The Vision editors report from the Trump rally

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The Vision editors report from the Trump rally

This rally was a part of President Trump's re-election campaign, but he came to also endorse Tate Reeves for Governor.

This rally was a part of President Trump's re-election campaign, but he came to also endorse Tate Reeves for Governor.

Boatner Calhoun

This rally was a part of President Trump's re-election campaign, but he came to also endorse Tate Reeves for Governor.

Boatner Calhoun

Boatner Calhoun

This rally was a part of President Trump's re-election campaign, but he came to also endorse Tate Reeves for Governor.

By Caroline Boltz, The Mississippi School for Mathematics and Science

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Over 10,000 Mississippians flooded the BancorpSouth Arena for the Trump rally, vying for the chance to see the president last Friday Nov. 1. Five editors from “The Vision” were able to secure a spot in the news and media section–being the only high schoolers there with official passes. Trump held the rally in support of Lt. Governor Tate Reeves, the republican candidate who ran for governor in Mississippi’s election on Nov. 6.

The experience was something not a lot of high school journalists get to have, especially being able to sit with other well-known news outlets. It opened their eyes in different ways and gave them an opportunity to feel like real journalists.

Cameron Thomas, one of the Managing Editors, was happy to have this real journalistic experience.

“It was really cool being the only high schoolers there with the rest of the professional journalists. Knowing that this is actually what I want to do in life, I am so glad I got the chance to report alongside the ‘big dogs’ this early in my journalistic ‘career,’” Thomas said.

Alden Wiygul, the Social Media Editor, felt like the event was a surreal moment.

“I was very aware of the fact that we were kids,” Wiygul said. “All the other press had spots to set up their equipment, but we all just ducked into whatever crevice we could find.”

Co-Managing Editor Davan Reece would also agree that the event was a great opportunity.

“The experience was definitely nothing short of life-changing,” Reece said. “Rubbing elbows with the likes of CNN and Fox News really reminded my of what inspired my passion for journalism and truth-telling.”

(From left to right) Cameron Thomas, Davan Reece, Alden Wiygul, Gina Nguyen and Boatner Calhoun (not pictured) represented “The Vision” at the rally.

For Editor-in-Chief Gina Nguyen, this was not her first time attending a rally with “The Vision.” As a junior, Nguyen covered President Trump’s rally when he was endorsing Senator Cindy Hyde-Smith as the Photography Editor. In comparison to last year, she found it more interesting.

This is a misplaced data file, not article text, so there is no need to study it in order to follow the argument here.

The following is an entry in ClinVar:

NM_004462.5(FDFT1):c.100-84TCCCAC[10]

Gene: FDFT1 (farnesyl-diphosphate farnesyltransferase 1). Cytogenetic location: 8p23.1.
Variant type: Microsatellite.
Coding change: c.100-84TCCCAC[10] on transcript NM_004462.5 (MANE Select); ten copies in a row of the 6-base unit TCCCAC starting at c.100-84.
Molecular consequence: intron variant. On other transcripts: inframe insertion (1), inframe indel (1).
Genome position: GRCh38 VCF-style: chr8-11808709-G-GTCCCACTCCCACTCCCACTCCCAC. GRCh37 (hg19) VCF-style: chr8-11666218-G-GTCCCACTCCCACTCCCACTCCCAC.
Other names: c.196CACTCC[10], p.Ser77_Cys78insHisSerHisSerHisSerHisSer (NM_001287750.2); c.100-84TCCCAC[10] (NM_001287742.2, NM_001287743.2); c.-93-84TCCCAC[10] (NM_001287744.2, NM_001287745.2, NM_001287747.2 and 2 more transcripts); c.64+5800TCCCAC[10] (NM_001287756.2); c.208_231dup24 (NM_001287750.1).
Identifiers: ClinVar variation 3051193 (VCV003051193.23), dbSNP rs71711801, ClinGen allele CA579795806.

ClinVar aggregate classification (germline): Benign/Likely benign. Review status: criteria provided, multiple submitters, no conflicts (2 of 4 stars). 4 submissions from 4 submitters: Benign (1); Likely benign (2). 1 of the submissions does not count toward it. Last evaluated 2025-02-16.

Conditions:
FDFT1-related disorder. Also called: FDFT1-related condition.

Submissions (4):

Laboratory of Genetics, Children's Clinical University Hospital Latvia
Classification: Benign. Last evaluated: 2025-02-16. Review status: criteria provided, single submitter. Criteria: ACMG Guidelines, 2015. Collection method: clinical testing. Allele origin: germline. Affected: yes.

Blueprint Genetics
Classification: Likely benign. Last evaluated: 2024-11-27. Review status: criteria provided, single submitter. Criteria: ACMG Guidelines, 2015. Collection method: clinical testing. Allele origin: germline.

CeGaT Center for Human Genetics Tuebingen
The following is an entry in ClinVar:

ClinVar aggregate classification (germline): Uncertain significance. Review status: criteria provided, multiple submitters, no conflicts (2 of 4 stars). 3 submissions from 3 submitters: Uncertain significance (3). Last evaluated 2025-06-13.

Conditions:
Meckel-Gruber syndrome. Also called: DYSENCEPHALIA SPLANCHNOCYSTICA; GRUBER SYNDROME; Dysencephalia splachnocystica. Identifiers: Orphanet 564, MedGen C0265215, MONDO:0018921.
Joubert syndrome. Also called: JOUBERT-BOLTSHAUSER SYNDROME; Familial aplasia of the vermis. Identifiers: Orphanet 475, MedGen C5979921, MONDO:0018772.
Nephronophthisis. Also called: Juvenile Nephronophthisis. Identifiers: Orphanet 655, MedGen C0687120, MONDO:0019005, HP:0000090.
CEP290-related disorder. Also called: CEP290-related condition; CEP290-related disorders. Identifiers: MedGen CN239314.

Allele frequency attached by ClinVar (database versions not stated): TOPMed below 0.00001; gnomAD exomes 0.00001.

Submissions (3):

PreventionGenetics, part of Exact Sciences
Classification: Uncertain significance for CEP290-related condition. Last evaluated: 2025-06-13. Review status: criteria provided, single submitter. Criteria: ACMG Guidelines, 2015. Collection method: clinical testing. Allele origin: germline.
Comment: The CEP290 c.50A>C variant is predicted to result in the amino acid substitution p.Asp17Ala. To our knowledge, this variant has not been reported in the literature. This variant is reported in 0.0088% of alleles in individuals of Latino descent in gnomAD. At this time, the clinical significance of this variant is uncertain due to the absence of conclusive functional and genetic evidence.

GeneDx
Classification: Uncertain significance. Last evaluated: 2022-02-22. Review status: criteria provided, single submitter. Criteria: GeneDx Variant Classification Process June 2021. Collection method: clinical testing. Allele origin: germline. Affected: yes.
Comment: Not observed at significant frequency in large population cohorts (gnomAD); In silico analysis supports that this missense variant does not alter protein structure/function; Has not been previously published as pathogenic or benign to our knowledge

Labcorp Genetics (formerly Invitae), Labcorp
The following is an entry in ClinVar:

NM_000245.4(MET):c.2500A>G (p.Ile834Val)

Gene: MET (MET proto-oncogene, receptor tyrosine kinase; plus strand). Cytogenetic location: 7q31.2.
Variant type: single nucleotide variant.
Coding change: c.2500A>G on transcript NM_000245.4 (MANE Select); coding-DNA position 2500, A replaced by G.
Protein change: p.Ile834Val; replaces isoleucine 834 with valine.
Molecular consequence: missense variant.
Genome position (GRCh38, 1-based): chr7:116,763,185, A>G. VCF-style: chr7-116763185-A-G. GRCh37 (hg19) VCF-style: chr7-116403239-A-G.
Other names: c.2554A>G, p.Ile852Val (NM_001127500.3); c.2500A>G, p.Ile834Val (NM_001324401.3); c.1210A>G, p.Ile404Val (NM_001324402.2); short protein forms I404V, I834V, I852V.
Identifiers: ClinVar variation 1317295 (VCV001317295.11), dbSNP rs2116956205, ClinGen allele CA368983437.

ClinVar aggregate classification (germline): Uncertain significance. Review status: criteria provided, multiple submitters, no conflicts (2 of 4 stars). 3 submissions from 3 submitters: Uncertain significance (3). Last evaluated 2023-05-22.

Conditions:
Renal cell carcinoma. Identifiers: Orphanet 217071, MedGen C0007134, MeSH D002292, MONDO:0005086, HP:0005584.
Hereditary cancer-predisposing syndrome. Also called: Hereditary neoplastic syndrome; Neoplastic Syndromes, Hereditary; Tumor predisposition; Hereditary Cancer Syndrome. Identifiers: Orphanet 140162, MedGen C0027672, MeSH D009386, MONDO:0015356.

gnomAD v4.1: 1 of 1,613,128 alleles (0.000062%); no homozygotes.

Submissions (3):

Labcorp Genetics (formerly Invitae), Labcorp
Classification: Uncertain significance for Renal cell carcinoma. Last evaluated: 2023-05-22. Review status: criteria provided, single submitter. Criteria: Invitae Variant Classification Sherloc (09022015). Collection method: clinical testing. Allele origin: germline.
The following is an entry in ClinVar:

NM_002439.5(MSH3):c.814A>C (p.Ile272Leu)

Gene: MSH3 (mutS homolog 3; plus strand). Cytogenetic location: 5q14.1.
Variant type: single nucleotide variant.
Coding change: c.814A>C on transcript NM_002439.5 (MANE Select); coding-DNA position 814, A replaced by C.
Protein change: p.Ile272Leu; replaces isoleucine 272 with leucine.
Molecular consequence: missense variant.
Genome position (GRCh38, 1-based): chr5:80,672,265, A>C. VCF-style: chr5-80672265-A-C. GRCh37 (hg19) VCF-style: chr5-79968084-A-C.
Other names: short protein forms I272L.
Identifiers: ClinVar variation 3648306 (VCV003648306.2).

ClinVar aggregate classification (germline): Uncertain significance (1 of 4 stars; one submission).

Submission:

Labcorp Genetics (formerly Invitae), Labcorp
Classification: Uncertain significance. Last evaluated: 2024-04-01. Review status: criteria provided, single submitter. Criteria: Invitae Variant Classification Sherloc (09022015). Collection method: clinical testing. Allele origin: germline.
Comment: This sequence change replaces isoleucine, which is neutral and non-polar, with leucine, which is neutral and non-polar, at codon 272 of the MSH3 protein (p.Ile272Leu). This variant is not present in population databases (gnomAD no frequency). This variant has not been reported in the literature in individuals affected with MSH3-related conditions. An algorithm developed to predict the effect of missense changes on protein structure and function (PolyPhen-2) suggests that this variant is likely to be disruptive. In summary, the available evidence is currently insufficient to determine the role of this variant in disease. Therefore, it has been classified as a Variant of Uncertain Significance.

“Last year when [President Trump] came to Mississippi, the national news outlets that had come to cover the event were the Mississippi branches,” Nguyen said. “This time, these were people who are based in Washington D.C., which shows how much more important this election was. The reporters there were also more welcoming and tried to make conversation with me.”

Sports Editor Boatner Calhoun was excited for the event. While there, he was able to interview some attendees and get their perspective on the rally.

“Listening to the leader of the free world in person was just a whole different experience,” Calhoun said. “The whole thing was surreal.”

Something all of the editors learned was that even though the event was to promote Tate Reeves, most of the attendees only came to see President Trump. This opened their eyes to how people really are uniformed about what’s going on in their own state.

“Cameron and I spoke to a few people, and it was made clear that even though the rally was meant to bolster Tate Reeves support, a majority of attendees were only there to see Donald Trump,” Calhoun said. “They were already voting Reeves in the first place.

Although some editors didn’t share the same political views as everyone else in the arena, they knew as journalists, it’s their job to set aside these differences.

“I learned about maintaining objectivity regardless of the circumstances,” Thomas said. “As a journalist, my job is to make others’ voices heard and to do it without any bias. We don’t want any ‘fake news’ around here.”

With the presidential primaries coming up in the spring, the editors are hoping to attend more events like this and involve more people. The results of Mississippi’s election were posted Tuesday evening, a few hours after voting closed.

This story was originally published on The Vision MSMS on November 7, 2019.